Histologically, coalesced sinusoids
In what species is peliosis hepatits commonly observed?
List the causes of necrotizing hepatitis.
Infectious: ICH - adenoviruses, rhinopneumonitis, canine herpes infection, leptospirosis, toxoplasmosis and pseudorabies
What is the pathogenesis of necrotizing hepatitis?
Hematogenous infection by hepatotrophic agents
What is the appearance of a liver with necrotizing hepatitis?
Gross: swollen, pale, mottled friable liver (with gallbladder edema in ICH)

Histo: necrosis of hepatocytes, inculsion bodies, organisms, minimal inflammatory reaction, dissociation of hepatocytes (with lepto)
What are the causes of suppurative hepatitis (abscesses, suppurative cholangiohepatitis)?
Actinomyces pyogenes, Streptococcus sp., Staphyloccus sp., Fusobacterium necrophorum, Clostridium piliformis
List the 5 routes of infection for suppurative hepatitis.
Secondary to caustic rumenitis
Secondary to omphalophlebitis
Secondary to hardware disease
Secondary to hematogenous spread in bacteremia
Secondary to ascending cholangitis
List the common bacterial pathogens to cause disease in the liver and the animals in which the infections are observed.
Listerosis and Campylobacter fetus (neonatal lambs);
Actinobacillus equuli (foals);
Yersinia pseudotuberculosis (lambs);
Francisella tularensis (lamb/rabbit);
Salmonella (all);
TB (all);
Clostridium hemolyticum (cattle - fluke migration);
Clostridium piliformis (rodent, dog, cat -Tyzzer's Dz)
Chlamydiasis (birds)
What parasites migrate through the liver?
Ascaris suum, Stephanurus dentatus, Strongylus, Fasciola hepatica and gigantica, Fascioloides magna, Dircrocoelium dendriticum, Metorchis conjunctus
List toxins that cause damage to the liver.
Plants (blue-green algae), Chlorinated tetracarbons, phosphorus, cresols, iron compounds, idosyncratic drugs, aflatoxins, mycotoxins, pyrrolizidne alkaloids, nitrosamine, copper
What is serum hepatitis of horses?
Sporatic occurence of acute liver failure with neurologic signs, jaundice that may occur 40-60 days following vaccination.
What are the lesions assoicated with serum hepatitis of horses?
Friable "dish-rag" liver with fatty change, bile stasis, necrosis and leukocytic infiltration
What is cirrhosis?
Progressive end stage chonic liver disease with NECROSIS, FIBROSIS, and REGENERATION (self-perpetuating)
What are the lesions associated with cirrhosis of the liver?
Atrophic, firm, nodular liver with extensive fibrosis, loss of parenchyma and ongoing necrosis and regeneration
What is the pathogenesis of cirrhosis of the liver?
Hepatic injury (toxic, nutritional, infection, congestion) --> initiates necrosis, fibrosis and regeneration --> repeated insults provokes self-perpetuating damgae that continues even if primary cause is removed
What is the sequelae of cirrhosis of the liver?
Chronic hepatic failure, ascites and portal hypertension
List the 3 neoplastic diseases that can be found in the liver.
Bile duct adenoma (adenocarinoma) found in the dog and cat

Hepatocellular adenoma (hepatoma) and carcinoma: usually bening in dogs and cats and malignant in cattle and sheep

Metastatic neoplasms (second to the lung)
What are common causes of obstruction of the gallbladder?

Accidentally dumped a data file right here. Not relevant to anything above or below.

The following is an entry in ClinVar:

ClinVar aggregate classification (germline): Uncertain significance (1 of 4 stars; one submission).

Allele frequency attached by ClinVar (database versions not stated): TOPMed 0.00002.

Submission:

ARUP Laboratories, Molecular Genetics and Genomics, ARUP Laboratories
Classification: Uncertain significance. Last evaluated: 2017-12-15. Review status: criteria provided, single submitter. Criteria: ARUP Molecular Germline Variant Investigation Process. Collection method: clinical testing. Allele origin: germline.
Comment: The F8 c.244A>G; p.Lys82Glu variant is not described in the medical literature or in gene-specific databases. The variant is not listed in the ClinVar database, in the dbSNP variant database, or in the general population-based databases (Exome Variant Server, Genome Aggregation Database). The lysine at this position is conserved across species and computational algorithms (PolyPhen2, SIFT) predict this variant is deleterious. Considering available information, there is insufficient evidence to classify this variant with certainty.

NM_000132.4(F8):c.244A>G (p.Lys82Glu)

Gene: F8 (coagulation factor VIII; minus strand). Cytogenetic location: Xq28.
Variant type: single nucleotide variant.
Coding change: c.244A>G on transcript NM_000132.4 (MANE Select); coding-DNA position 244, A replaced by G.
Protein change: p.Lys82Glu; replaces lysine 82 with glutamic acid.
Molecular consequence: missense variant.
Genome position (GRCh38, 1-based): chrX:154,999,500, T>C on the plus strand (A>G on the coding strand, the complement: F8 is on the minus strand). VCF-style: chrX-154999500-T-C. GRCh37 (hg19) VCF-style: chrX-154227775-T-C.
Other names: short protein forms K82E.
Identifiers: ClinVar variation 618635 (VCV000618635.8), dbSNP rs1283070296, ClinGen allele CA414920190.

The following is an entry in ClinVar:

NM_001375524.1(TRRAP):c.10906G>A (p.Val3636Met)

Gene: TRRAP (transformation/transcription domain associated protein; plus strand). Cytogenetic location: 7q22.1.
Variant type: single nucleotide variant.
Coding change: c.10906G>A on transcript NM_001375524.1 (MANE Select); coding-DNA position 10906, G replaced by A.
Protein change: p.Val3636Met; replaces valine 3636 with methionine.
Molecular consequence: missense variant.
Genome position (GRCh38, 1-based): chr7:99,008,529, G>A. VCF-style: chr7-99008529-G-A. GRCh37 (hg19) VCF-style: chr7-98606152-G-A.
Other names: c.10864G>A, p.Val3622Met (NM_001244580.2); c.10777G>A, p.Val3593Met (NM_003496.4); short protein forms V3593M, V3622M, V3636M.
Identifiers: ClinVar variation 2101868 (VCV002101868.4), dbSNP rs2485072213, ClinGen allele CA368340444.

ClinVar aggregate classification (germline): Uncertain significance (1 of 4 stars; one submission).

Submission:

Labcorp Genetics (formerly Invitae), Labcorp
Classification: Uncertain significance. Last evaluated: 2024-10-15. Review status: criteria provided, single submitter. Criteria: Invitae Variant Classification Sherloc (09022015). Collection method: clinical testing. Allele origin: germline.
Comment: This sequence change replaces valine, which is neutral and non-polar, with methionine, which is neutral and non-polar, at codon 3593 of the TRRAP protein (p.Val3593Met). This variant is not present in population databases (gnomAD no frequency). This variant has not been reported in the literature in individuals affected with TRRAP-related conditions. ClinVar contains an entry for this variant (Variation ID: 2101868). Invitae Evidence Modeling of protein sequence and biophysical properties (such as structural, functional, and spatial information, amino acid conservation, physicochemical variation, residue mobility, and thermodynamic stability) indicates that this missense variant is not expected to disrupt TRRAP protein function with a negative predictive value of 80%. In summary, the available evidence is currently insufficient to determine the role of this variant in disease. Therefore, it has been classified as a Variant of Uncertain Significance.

External compression by neoplasms
What can cause edema of the gallbladder?
Hepatosis dietetica
What are the lesions associated with hypoplasia of the pancreas?
Lack of development of acinar tissue, duct system is prominent --> steatorrhea
What can cause atrophy of the pancreas?
Cachexia, starvation, chonic destruction (necrosis, inflammation, obstruction)
What are the lesions of atrophy in the pancreas?
Lack of zymogen granules.

Fibrosis if a destructive process has occured
Describe the lesions of nodular hyperplasia of the pancreas.
Pale nodules comprised of proliferated acinar cells lacking normal architecture
What are causes of necrosis in the pancreas?
Nutritional (high fat, low protein) influence, bile reflux, toxic injury

Seen in obsese, old dogs usually females

Se deficiency in chickens
What is the pathogenesis of pancreatic necrosis?
Activation of digestive enzymes in the gland --> autodigestion --> hemorrhagic necrosis and necrosis of peripancratic fat --> shock if recovery (often have multiple reoccurances)
What is the appearance of necrosis in the pancreas?
Red areas of hemorrhage, white plaques of fat necrosis (saponification), pancreas is firm, edematous, irregular and swollen
What is the sequelae of pancreatic necrosis?
Death from a single episode;
Mutliple episodes and eventually development of DM or acinar insufficiency;
Chronic interstitial pancreatitis
What are the causes of pancreatitis?
Asending infection from the intestine
Hematogenous infection (toxo)
What are the causes of fibrinous peritonitis?
FIP, Mycoplasma hyrhinis, Glasser's disease (Hemophilus parasuis), blackleg
What are the lesions of fibrinous periototis?
Yellow sheets and strands of fibrin adhering to viscera, excess serous to serosanguinous fluid in the cavity
What is the sequelae to fibrinous peritonitis?
Complete resoultion
Healing with fibrous adhesions
Death from septicemia
What are the causes of suppurative peritonitis?
Contaminated wounds (post-castration), contaminated abdominal surgery, ruptured viscus, hardware disese
What can cause granulomatous peritonitis?
TB (pearl disease);
Systemic mycoses
What are the lesions associated with FIP?
May have extensive fibrin and fluid accumulation throughout the cavity (wet) or scattered white foci of pyogranulomatous inflammation on the surface of the viscera (dry), may have accompanying pleuritis, ophthalmitis and meningitis
What is the cause of abdominal fat necrosis in ruminants?
Toxic injury --> fescue toxicity
What are the common neoplastic conditions of the peritoneum?
Lipoma: often multiple and pedunculated in horse (may produce intestinal strangulation)

Mesothelioma: primary tumor on serosal surface

Metastatic neoplasms: ovarian carcinoma common